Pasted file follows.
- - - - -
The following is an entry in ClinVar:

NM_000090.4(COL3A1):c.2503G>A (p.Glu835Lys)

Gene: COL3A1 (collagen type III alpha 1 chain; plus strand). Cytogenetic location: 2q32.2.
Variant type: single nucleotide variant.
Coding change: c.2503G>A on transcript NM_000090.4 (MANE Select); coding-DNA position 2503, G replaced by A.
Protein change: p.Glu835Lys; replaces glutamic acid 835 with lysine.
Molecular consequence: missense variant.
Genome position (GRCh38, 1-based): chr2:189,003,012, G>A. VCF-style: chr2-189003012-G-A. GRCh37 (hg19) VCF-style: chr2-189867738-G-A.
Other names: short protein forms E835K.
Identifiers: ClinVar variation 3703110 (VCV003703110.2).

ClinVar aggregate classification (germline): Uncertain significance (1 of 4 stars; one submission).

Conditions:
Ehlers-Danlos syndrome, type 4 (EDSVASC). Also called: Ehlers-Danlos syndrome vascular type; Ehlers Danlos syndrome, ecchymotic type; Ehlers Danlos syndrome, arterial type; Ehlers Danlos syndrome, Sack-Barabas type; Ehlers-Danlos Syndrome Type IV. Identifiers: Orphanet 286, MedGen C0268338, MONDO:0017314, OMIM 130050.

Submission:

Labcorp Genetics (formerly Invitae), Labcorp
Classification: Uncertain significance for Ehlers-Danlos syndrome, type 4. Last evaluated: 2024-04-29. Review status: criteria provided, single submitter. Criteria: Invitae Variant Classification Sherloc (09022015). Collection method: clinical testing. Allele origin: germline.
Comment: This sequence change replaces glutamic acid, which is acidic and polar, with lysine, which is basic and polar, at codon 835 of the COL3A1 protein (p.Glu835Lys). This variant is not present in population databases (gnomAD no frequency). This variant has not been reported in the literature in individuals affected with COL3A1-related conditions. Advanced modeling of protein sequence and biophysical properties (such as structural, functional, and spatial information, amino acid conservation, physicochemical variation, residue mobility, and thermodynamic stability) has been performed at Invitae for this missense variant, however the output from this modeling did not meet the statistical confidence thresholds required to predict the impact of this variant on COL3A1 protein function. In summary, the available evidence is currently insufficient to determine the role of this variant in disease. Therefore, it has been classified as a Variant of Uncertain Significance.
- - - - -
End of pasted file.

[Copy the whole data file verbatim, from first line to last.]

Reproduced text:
The following is an entry in ClinVar:

NM_000090.4(COL3A1):c.2503G>A (p.Glu835Lys)

Gene: COL3A1 (collagen type III alpha 1 chain; plus strand). Cytogenetic location: 2q32.2.
Variant type: single nucleotide variant.
Coding change: c.2503G>A on transcript NM_000090.4 (MANE Select); coding-DNA position 2503, G replaced by A.
Protein change: p.Glu835Lys; replaces glutamic acid 835 with lysine.
Molecular consequence: missense variant.
Genome position (GRCh38, 1-based): chr2:189,003,012, G>A. VCF-style: chr2-189003012-G-A. GRCh37 (hg19) VCF-style: chr2-189867738-G-A.
Other names: short protein forms E835K.
Identifiers: ClinVar variation 3703110 (VCV003703110.2).

ClinVar aggregate classification (germline): Uncertain significance (1 of 4 stars; one submission).

Conditions:
Ehlers-Danlos syndrome, type 4 (EDSVASC). Also called: Ehlers-Danlos syndrome vascular type; Ehlers Danlos syndrome, ecchymotic type; Ehlers Danlos syndrome, arterial type; Ehlers Danlos syndrome, Sack-Barabas type; Ehlers-Danlos Syndrome Type IV. Identifiers: Orphanet 286, MedGen C0268338, MONDO:0017314, OMIM 130050.

Submission:

Labcorp Genetics (formerly Invitae), Labcorp
Classification: Uncertain significance for Ehlers-Danlos syndrome, type 4. Last evaluated: 2024-04-29. Review status: criteria provided, single submitter. Criteria: Invitae Variant Classification Sherloc (09022015). Collection method: clinical testing. Allele origin: germline.
Comment: This sequence change replaces glutamic acid, which is acidic and polar, with lysine, which is basic and polar, at codon 835 of the COL3A1 protein (p.Glu835Lys). This variant is not present in population databases (gnomAD no frequency). This variant has not been reported in the literature in individuals affected with COL3A1-related conditions. Advanced modeling of protein sequence and biophysical properties (such as structural, functional, and spatial information, amino acid conservation, physicochemical variation, residue mobility, and thermodynamic stability) has been performed at Invitae for this missense variant, however the output from this modeling did not meet the statistical confidence thresholds required to predict the impact of this variant on COL3A1 protein function. In summary, the available evidence is currently insufficient to determine the role of this variant in disease. Therefore, it has been classified as a Variant of Uncertain Significance.